Latest Senate Jobs Bill Tests The Limits Of Right-Wing Obstruction

Isaiah J. Poole

Senate Finance Committee chairman Max Baucus has introduced a bill today that is a frankly unadventurous mix of jobs initiatives and tax incentives, with a healthy dose of loophole-closings to make sure that it can be presented as revenue-neutral. (Don’t accuse Baucus of trying to run up the deficit in order to stimulate economic growth and create jobs, even though that’s precisely what a statement released today endorsed by more than 300 economists and civic leaders called for.)

But while it is not the kind of bold response to today’s job emergency that we progressives demand, it presents this challenge to the Senate’s conservatives: Are you so desperate to keep the economy on its knees, to hold it hostage to your political ambitions and ideological rigidity, and to keep the Tea Party (crack)pots boiling in hopes their overheated bitterness will propel you back into control of Congress, that you can’t even say yes to this limited bill?

Don’t hold your breath, obviously, waiting for a favorable answer. We’re talking about the same people, after all, that had House Minority Leader John Boehner retreating with his tanned tail tucked between his legs after making the utterly sensible statement that if he could not continue the Bush tax breaks for everyone, including people making more than $250,000 a year, at least he’d vote to continue tax relief for everyone making less than that amount.

The ashes had hardly cooled on the cigarette Boehner smoked after making that statement that Senate Minority Leader Mitch McConnell issued his “hell no, you can’t” edict and telling reporters that he’d lead a filibuster to make sure billionaires and millionaires paid not one dime more in earned income tax.

Such is the political environment in which Baucus drops his latest effort to move the jobs debate forward.

The legislation includes:

  • Several tax-relief provisions for businesses and state and local governments to help them invest and create jobs.
  • Tax cuts for working families, including an extension of a deduction for state and local sales taxes.
  • A continuation of an emergency jobs fund for people receiving Temporary Assistance for Needy Families benefits.
  • Build America Bonds and other bond and tax relief measures to stimulate infrastructure investment.
  • Continued funding for career training programs for Americans who are looking for work.
  • Provisions for ensuring continued access to services for seniors, military service members and Americans with disabilities who rely on Medicare.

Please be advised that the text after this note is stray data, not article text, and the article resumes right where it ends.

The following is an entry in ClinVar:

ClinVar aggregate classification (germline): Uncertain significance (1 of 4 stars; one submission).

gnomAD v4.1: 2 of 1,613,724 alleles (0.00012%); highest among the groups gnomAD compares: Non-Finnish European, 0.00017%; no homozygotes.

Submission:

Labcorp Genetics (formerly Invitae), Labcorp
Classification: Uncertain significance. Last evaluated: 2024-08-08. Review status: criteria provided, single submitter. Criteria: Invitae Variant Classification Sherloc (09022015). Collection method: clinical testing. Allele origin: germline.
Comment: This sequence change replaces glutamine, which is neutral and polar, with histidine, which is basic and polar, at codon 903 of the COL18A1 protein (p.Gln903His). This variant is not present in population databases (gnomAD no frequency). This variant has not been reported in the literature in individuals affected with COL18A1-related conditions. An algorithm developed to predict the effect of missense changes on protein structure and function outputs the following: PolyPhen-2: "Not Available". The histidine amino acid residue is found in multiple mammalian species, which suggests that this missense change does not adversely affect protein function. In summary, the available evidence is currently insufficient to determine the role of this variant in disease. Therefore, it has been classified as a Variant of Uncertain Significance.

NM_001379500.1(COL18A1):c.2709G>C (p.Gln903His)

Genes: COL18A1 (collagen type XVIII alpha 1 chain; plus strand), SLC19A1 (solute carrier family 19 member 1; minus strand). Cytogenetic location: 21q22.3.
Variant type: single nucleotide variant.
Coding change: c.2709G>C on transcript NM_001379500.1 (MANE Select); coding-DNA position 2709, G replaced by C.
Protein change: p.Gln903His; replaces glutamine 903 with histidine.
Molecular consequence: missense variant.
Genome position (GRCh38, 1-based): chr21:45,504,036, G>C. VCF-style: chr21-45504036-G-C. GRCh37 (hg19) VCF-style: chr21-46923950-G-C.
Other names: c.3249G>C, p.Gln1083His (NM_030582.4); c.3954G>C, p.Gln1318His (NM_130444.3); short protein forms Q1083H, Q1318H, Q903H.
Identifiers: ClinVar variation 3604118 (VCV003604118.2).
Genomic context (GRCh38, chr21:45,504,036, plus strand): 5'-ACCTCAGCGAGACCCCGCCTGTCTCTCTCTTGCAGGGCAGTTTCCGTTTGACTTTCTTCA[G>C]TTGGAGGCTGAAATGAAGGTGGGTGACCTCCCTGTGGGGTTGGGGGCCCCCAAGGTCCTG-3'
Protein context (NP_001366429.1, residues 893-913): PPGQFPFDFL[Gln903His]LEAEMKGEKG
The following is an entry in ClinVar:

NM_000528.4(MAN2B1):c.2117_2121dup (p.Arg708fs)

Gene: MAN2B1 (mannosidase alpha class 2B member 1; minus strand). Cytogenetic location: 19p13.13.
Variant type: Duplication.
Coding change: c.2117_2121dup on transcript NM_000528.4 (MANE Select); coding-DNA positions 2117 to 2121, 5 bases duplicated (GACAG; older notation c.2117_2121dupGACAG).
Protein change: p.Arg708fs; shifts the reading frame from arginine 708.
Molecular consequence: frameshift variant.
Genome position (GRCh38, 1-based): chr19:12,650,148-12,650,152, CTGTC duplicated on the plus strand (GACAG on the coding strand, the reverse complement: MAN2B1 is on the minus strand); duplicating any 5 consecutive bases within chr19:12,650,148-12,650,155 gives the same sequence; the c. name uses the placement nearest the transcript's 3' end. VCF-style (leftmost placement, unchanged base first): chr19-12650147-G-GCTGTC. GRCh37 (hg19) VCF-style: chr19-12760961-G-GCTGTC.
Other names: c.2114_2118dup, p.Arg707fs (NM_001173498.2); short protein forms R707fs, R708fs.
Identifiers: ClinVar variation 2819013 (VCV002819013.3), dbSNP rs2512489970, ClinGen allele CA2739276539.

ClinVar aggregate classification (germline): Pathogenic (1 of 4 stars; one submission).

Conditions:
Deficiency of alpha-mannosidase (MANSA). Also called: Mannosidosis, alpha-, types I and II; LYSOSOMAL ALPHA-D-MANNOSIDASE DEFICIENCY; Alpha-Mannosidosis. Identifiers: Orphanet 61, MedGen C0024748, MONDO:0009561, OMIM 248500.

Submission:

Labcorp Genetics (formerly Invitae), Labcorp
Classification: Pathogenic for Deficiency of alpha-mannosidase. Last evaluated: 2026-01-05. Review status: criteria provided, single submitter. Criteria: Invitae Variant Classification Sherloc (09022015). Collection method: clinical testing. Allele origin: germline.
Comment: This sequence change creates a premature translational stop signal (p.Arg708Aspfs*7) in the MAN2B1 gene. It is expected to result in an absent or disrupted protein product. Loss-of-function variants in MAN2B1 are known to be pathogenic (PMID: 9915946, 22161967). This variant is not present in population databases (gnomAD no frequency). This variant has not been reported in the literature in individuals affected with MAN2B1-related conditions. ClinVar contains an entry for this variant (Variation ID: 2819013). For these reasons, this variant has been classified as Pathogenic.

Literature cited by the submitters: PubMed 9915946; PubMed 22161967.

• Language that would close tax loopholes for wealthy investment fund managers and large corporations.

A statement from the chairman’s office says that “the bill would cut taxes for families paying college tuition, state and local taxes, and property taxes. It would cut taxes for employers to spur research and development and investment, freeing up cash to expand and hire new workers. And the legislation would bolster career training programs and provide wage assistance to help employers hire workers to help our economy grow.”

And yet many of these tax cuts have been opposed earlier this year by conservatives in the Senate, because the Senate majority has refused to support tax breaks for the wealthy that the nation cannot afford in the face of a weak economic recovery.

A Senate bill that devotes billions to direct job creation would be a more appropriate response to an economy that is still not close to producing the 400,000 to 600,000 jobs a month that the nation needs to produce to avert a “lost decade” of economic stagnation. The workers employed through such a program would help stoke the demand that would boost the tax incentives for investment contained in the Baucus bill.

But it appears that only a handful of the Democrats in the Senate are willing to have a fight that pits that common-sense economic policy against Tea Party hysteria and superstition. It’s a fight you might as well have if even Baucus’ middle-of-the-road, deficit-neutral effort to produce jobs is greeted with a “hell no” from the right.

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